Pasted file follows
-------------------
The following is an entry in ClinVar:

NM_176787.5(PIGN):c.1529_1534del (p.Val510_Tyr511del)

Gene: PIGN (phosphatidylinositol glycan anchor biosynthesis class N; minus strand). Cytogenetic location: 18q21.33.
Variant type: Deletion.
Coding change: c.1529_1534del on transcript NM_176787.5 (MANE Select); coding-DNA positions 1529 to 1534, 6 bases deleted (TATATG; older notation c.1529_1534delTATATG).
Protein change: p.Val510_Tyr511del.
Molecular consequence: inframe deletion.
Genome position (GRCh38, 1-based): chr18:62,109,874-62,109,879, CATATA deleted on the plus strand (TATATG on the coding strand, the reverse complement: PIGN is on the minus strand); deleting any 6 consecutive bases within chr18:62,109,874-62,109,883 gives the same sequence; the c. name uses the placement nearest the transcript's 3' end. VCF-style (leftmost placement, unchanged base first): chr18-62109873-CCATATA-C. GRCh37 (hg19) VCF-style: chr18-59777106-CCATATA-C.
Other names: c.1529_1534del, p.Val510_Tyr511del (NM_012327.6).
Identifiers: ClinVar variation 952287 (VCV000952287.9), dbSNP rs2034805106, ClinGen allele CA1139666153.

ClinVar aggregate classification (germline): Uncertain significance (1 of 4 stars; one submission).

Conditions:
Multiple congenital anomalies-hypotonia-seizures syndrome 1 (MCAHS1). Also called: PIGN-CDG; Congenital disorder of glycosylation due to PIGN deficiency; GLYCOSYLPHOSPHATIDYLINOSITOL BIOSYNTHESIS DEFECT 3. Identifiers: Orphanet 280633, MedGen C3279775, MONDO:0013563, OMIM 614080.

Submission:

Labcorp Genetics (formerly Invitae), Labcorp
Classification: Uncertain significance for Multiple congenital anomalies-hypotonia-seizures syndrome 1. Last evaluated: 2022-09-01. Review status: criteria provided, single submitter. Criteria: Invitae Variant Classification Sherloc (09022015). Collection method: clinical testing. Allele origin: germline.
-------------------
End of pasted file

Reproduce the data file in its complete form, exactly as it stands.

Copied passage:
The following is an entry in ClinVar:

NM_176787.5(PIGN):c.1529_1534del (p.Val510_Tyr511del)

Gene: PIGN (phosphatidylinositol glycan anchor biosynthesis class N; minus strand). Cytogenetic location: 18q21.33.
Variant type: Deletion.
Coding change: c.1529_1534del on transcript NM_176787.5 (MANE Select); coding-DNA positions 1529 to 1534, 6 bases deleted (TATATG; older notation c.1529_1534delTATATG).
Protein change: p.Val510_Tyr511del.
Molecular consequence: inframe deletion.
Genome position (GRCh38, 1-based): chr18:62,109,874-62,109,879, CATATA deleted on the plus strand (TATATG on the coding strand, the reverse complement: PIGN is on the minus strand); deleting any 6 consecutive bases within chr18:62,109,874-62,109,883 gives the same sequence; the c. name uses the placement nearest the transcript's 3' end. VCF-style (leftmost placement, unchanged base first): chr18-62109873-CCATATA-C. GRCh37 (hg19) VCF-style: chr18-59777106-CCATATA-C.
Other names: c.1529_1534del, p.Val510_Tyr511del (NM_012327.6).
Identifiers: ClinVar variation 952287 (VCV000952287.9), dbSNP rs2034805106, ClinGen allele CA1139666153.

ClinVar aggregate classification (germline): Uncertain significance (1 of 4 stars; one submission).

Conditions:
Multiple congenital anomalies-hypotonia-seizures syndrome 1 (MCAHS1). Also called: PIGN-CDG; Congenital disorder of glycosylation due to PIGN deficiency; GLYCOSYLPHOSPHATIDYLINOSITOL BIOSYNTHESIS DEFECT 3. Identifiers: Orphanet 280633, MedGen C3279775, MONDO:0013563, OMIM 614080.

Submission:

Labcorp Genetics (formerly Invitae), Labcorp
Classification: Uncertain significance for Multiple congenital anomalies-hypotonia-seizures syndrome 1. Last evaluated: 2022-09-01. Review status: criteria provided, single submitter. Criteria: Invitae Variant Classification Sherloc (09022015). Collection method: clinical testing. Allele origin: germline.